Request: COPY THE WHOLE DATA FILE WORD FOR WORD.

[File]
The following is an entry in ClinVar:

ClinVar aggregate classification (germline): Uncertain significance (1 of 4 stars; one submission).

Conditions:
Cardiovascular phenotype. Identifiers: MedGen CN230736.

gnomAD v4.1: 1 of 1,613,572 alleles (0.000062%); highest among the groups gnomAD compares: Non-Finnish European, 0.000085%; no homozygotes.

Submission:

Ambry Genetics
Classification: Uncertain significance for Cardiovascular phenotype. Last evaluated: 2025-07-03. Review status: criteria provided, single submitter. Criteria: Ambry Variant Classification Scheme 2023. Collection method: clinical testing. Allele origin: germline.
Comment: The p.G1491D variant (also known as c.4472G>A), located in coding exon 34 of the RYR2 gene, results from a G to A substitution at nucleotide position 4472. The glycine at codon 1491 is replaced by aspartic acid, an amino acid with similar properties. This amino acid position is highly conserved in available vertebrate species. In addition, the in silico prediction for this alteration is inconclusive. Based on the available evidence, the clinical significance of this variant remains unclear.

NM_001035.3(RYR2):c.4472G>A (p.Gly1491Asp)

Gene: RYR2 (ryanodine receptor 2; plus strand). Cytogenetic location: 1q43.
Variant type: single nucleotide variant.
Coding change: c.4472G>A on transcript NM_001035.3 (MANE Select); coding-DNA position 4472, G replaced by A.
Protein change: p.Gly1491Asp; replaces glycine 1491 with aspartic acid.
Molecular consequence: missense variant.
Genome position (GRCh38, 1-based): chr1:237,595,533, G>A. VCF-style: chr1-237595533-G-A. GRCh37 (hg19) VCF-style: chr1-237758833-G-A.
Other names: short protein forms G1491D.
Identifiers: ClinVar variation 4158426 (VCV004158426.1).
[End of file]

The following is an entry in ClinVar:

ClinVar aggregate classification (germline): Uncertain significance (1 of 4 stars; one submission).

Conditions:
Cardiovascular phenotype. Identifiers: MedGen CN230736.

gnomAD v4.1: 1 of 1,613,572 alleles (0.000062%); highest among the groups gnomAD compares: Non-Finnish European, 0.000085%; no homozygotes.

Submission:

Ambry Genetics
Classification: Uncertain significance for Cardiovascular phenotype. Last evaluated: 2025-07-03. Review status: criteria provided, single submitter. Criteria: Ambry Variant Classification Scheme 2023. Collection method: clinical testing. Allele origin: germline.
Comment: The p.G1491D variant (also known as c.4472G>A), located in coding exon 34 of the RYR2 gene, results from a G to A substitution at nucleotide position 4472. The glycine at codon 1491 is replaced by aspartic acid, an amino acid with similar properties. This amino acid position is highly conserved in available vertebrate species. In addition, the in silico prediction for this alteration is inconclusive. Based on the available evidence, the clinical significance of this variant remains unclear.

NM_001035.3(RYR2):c.4472G>A (p.Gly1491Asp)

Gene: RYR2 (ryanodine receptor 2; plus strand). Cytogenetic location: 1q43.
Variant type: single nucleotide variant.
Coding change: c.4472G>A on transcript NM_001035.3 (MANE Select); coding-DNA position 4472, G replaced by A.
Protein change: p.Gly1491Asp; replaces glycine 1491 with aspartic acid.
Molecular consequence: missense variant.
Genome position (GRCh38, 1-based): chr1:237,595,533, G>A. VCF-style: chr1-237595533-G-A. GRCh37 (hg19) VCF-style: chr1-237758833-G-A.
Other names: short protein forms G1491D.
Identifiers: ClinVar variation 4158426 (VCV004158426.1).